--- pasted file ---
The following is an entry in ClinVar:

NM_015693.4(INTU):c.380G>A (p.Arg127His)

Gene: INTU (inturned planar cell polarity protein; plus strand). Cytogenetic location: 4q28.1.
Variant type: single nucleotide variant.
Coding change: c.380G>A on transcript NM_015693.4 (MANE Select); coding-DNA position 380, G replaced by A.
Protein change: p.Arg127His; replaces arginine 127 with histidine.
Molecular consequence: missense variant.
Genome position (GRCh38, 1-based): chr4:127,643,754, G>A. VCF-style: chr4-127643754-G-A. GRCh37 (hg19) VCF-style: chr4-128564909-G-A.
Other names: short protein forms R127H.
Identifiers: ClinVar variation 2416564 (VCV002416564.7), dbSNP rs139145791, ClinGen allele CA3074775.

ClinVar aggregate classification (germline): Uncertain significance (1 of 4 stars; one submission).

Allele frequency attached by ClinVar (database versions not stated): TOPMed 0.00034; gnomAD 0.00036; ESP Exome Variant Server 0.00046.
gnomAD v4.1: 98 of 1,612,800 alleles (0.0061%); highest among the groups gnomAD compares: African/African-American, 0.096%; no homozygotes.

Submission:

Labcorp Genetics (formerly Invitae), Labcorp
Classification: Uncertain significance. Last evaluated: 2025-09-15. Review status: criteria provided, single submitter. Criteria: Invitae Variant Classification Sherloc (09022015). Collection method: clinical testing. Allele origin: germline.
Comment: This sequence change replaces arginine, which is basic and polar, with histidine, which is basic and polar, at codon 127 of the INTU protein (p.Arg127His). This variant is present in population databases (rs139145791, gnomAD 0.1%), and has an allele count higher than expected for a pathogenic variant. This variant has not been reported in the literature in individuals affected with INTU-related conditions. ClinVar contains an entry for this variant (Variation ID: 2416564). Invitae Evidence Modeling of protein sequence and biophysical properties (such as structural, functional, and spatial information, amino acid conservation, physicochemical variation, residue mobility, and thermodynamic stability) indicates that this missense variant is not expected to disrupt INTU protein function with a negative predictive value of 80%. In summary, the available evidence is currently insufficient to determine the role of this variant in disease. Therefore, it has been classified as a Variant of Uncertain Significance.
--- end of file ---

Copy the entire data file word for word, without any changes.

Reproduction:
The following is an entry in ClinVar:

NM_015693.4(INTU):c.380G>A (p.Arg127His)

Gene: INTU (inturned planar cell polarity protein; plus strand). Cytogenetic location: 4q28.1.
Variant type: single nucleotide variant.
Coding change: c.380G>A on transcript NM_015693.4 (MANE Select); coding-DNA position 380, G replaced by A.
Protein change: p.Arg127His; replaces arginine 127 with histidine.
Molecular consequence: missense variant.
Genome position (GRCh38, 1-based): chr4:127,643,754, G>A. VCF-style: chr4-127643754-G-A. GRCh37 (hg19) VCF-style: chr4-128564909-G-A.
Other names: short protein forms R127H.
Identifiers: ClinVar variation 2416564 (VCV002416564.7), dbSNP rs139145791, ClinGen allele CA3074775.

ClinVar aggregate classification (germline): Uncertain significance (1 of 4 stars; one submission).

Allele frequency attached by ClinVar (database versions not stated): TOPMed 0.00034; gnomAD 0.00036; ESP Exome Variant Server 0.00046.
gnomAD v4.1: 98 of 1,612,800 alleles (0.0061%); highest among the groups gnomAD compares: African/African-American, 0.096%; no homozygotes.

Submission:

Labcorp Genetics (formerly Invitae), Labcorp
Classification: Uncertain significance. Last evaluated: 2025-09-15. Review status: criteria provided, single submitter. Criteria: Invitae Variant Classification Sherloc (09022015). Collection method: clinical testing. Allele origin: germline.
Comment: This sequence change replaces arginine, which is basic and polar, with histidine, which is basic and polar, at codon 127 of the INTU protein (p.Arg127His). This variant is present in population databases (rs139145791, gnomAD 0.1%), and has an allele count higher than expected for a pathogenic variant. This variant has not been reported in the literature in individuals affected with INTU-related conditions. ClinVar contains an entry for this variant (Variation ID: 2416564). Invitae Evidence Modeling of protein sequence and biophysical properties (such as structural, functional, and spatial information, amino acid conservation, physicochemical variation, residue mobility, and thermodynamic stability) indicates that this missense variant is not expected to disrupt INTU protein function with a negative predictive value of 80%. In summary, the available evidence is currently insufficient to determine the role of this variant in disease. Therefore, it has been classified as a Variant of Uncertain Significance.